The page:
Food is often the last of the cultural traditions to disappear among immigrants. The language changes as does the mode of dress. But at home, one tends to cook the dishes one ate as a child. As a historian of foodways in the Arab world, I know this scholarly detail. I have examined cookbooks as archival texts that reveal the history of Arab immigrants via food, an expression of belonging and acculturation. On a more personal level, I have often chastised my mother in my capacity not only as a professional historian but also as a granddaughter, because she threw out the set of hand-written cookbook that my Grandma White brought with her to her marriage. My mother insists the recipes would have been of little use, since they included obsolete delicacies like marinated beef tongue that one never actually cooked, just left in a brine on the kitchen counter for several days. I may never have prepared one of those meals, I explain, but it would have been a treat to have family traditions recorded in my grandmother's hand-writing.
Certainly, as I sit in Das Bratwurst Haus, I remember my Grandma White never stopped cooking German specialties. Thus, we ate sauerbraten on the holidays and also a memorable goulash. I convey this to the chef-owner, a short and stocky woman with a heavy accent that lets me know she recently emigrated from the Old Country. Her restaurant, she informs me, is open only during the winter months to serve the 90,000 or so snowbirds who come to Yuma in their RVs. Apparently, they like goulash, too, because she tells me that she just posted on Facebook her decision to prepare this labor-intensive dish the next day. (But when I return, I find that her goulash is "wrong," for she uses spaetzl, not egg noodles, and the meat is diced too small.)
I decide to carry my felliniesque tribute to Grandma White a step further by purchasing Roseville pottery. Before its closing in 1953, the Roseville Pottery Company produced basic household goods that were not yet considered collectibles. My grandmother had four planters that my mother gave to me after she died. In the tradition of Roseville pieces, they are blue with raised white irises. Five year ago, I added a vase to this set. At that time, I had grown concerned that a two-bottle-a-day wine habit signified a drinking problem, and so embraced sobriety. I brought my grandmother's beautiful--but triggering--set of wineglasses to a local antiques dealer...and traded them for a large blue Roseville Vase in that same design style.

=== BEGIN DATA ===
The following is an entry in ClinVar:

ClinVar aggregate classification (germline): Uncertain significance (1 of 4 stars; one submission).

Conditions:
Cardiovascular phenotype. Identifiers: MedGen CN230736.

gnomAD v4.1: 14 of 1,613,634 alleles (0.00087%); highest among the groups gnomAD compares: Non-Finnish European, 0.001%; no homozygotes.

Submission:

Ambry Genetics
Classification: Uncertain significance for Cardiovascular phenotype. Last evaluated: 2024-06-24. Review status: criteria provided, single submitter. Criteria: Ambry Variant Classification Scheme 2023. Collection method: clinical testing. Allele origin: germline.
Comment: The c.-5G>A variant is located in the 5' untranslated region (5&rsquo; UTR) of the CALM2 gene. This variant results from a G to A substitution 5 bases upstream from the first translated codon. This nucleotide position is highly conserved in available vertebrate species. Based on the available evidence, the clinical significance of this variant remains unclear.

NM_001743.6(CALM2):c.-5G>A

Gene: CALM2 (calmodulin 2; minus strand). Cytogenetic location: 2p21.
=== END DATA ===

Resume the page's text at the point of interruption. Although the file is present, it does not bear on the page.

That day in Yuma, I decided, the emotion that I felt was equally strong and so resolved to add another piece to the collection. I couldn't immediately find Roseville pottery and asked the owner if this northeastern design was absent from her southwestern shop. She assured me that the snowbirds bring all their treasures to Yuma and sell them to her. Pointing to a hutch, I saw a set of about twenty pieces. I chose a small round vase. It was an earthy brown with green stems and white flowers, perhaps gardenias. As I returned to the hotel with the pottery, I felt a first swell of unanticipated contentment.
By 13 December 2015, I had been in this border town for five days. Yumans were providing constant surprises, and so Being Yuman was becoming for me a shorthand for the mental space needed to accept the temporal and spatial fragmentation cultivated in this dusty Brigadoon. I had begun to understand how the past and the present merged not only in my studies but also in the formation of my personal identity. Here, I had started living intentionally, finding beauty in a site dismissed by others, and taking emotional risks, like returning in my mind to my grandma's holiday table. In Yuma, I had discovered not just an alien place but pieces of myself.
As the phone flashed an eerily familiar number that fifth day of my trip to Yuma--a 508 area code that signified the suburbs of Boston--I would find these vital lessons had come just in time.